Arrest shows Shepard Fairey hasn’t gone entirely mainstream


The red, white and blue “Hope” posters bearing the image of presidential candidate Barack Obama brought worldwide fame to the Los Angeles street artist who created them and arguably helped their subject win the White House.

But Shepard Fairey, a guerrilla artist willing to go to jail for his distinctive graffiti, hasn’t gone entirely mainstream.

Fairey was arrested Friday night in Boston on his way to the Institute of Contemporary Art to DJ at a sold-out party kicking off his first solo exhibition, “Supply and Demand.” Two arrest warrants had been issued Jan. 24 after police determined that he had tagged property in two locations with his street art campaign featuring Andre the Giant and the word “obey,” said Boston police officer James Kenneally.


Fairey, a commercial artist and graphic designer, is to be arraigned Monday, said Jake Wark, a spokesman for the Suffolk County district attorney.

The art institute told the Associated Press that Fairey was released a few hours after his arrest.

The AP also received an e-mail from Fairey’s attorney Jeffrey Wiesner. “Shepard Fairey was completely unaware that there were any warrants for his arrest. Had he known, he would have resolved all such issues before the opening of his art exhibit at the Institute of Contemporary Art in Boston,” Wiesner said.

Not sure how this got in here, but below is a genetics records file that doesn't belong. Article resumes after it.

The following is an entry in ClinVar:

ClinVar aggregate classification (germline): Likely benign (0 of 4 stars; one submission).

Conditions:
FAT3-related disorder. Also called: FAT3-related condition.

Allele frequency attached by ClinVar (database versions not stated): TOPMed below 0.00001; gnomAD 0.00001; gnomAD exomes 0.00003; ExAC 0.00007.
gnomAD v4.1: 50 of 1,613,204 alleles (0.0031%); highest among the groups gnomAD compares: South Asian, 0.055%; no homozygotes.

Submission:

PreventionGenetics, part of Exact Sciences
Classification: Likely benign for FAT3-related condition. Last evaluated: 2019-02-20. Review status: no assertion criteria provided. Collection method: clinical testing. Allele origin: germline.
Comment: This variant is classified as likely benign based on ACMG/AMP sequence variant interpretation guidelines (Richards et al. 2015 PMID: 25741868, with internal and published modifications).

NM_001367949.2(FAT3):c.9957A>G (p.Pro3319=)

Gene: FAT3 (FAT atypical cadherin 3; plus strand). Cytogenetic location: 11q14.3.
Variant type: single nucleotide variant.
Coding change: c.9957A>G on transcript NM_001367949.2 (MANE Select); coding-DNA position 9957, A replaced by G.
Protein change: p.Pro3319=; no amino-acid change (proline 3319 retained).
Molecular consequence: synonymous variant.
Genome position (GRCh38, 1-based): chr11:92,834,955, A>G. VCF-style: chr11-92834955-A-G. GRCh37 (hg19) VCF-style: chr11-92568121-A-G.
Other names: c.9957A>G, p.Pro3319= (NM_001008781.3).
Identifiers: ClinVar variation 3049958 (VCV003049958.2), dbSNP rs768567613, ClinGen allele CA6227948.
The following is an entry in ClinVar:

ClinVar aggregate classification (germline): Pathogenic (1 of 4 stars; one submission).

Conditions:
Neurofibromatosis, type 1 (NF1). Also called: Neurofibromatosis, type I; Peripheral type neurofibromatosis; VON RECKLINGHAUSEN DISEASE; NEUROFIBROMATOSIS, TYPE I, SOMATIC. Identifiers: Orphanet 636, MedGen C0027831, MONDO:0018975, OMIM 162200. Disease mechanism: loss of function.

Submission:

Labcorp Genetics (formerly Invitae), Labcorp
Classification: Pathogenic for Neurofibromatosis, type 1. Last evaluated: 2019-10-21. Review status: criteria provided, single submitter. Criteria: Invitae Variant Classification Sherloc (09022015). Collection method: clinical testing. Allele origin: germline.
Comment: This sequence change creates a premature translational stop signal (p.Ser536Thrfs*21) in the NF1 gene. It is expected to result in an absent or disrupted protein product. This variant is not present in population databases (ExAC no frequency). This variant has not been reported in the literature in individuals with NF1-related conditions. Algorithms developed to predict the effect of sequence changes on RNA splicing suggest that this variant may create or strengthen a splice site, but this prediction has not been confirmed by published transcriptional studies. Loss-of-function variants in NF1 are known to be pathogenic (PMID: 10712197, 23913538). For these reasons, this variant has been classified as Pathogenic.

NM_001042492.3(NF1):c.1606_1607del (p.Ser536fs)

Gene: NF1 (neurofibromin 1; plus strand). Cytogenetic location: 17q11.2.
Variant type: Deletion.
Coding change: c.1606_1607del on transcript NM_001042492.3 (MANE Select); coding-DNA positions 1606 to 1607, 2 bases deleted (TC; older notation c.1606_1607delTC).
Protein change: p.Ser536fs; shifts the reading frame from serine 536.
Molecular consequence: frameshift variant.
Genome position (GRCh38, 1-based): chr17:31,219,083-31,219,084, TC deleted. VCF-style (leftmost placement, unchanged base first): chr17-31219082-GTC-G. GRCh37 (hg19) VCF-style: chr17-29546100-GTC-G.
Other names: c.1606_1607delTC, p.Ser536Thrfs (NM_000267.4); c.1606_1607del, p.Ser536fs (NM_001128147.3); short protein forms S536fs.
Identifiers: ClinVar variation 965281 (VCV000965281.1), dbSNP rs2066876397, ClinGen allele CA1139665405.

Fairey’s Obama image has been sold on hundreds of thousands of stickers and posters and was unveiled last month at the National Portrait Gallery in Washington before Obama’s inauguration. But the artist is embroiled in a dispute with the Associated Press over whether he illegally used a copyrighted AP photo to produce his Obama poster.

Fairey had spent the last two weeks in Boston installing his solo exhibition at the institute, giving sold-out public talks, being honored by the Rhode Island School of Design (his alma mater), and creating and unveiling outdoor artworks. Those included a 20-by-50-foot banner called “Peace Goddess” on the north side of City Hall and two murals on the Tufts University campus.

The Boston Globe reported that Fairey previously told the paper he had been arrested at least 14 times. On Friday, more than 750 people were awaiting his appearance at the art institute when he was apprehended.

“The street thing is an outlet for me,” Fairey told the Los Angeles Times in 2007. “It’s the freedom of it that’s really exciting.”

Yet he added, “I don’t have this obsessive need to do street art all the time because it’s already opened doors for me. I’m now able to do things that won’t be cleaned in a day, that won’t get me arrested.”

The Institute of Contemporary Art said in a statement Saturday that “we believe Shepard Fairey has made an important contribution in the history of art and to popular thinking about art and its role in society.”

Its show, which opened Saturday, is a 20-year survey of his art. His influences include such artists as Andy Warhol and Keith Haring.

Institute spokeswoman Donna Desrochers said attendance was high on opening day, “but we expected enthusiasm for the exhibition before the police arrested the artist, so we can’t say what impact it has had.”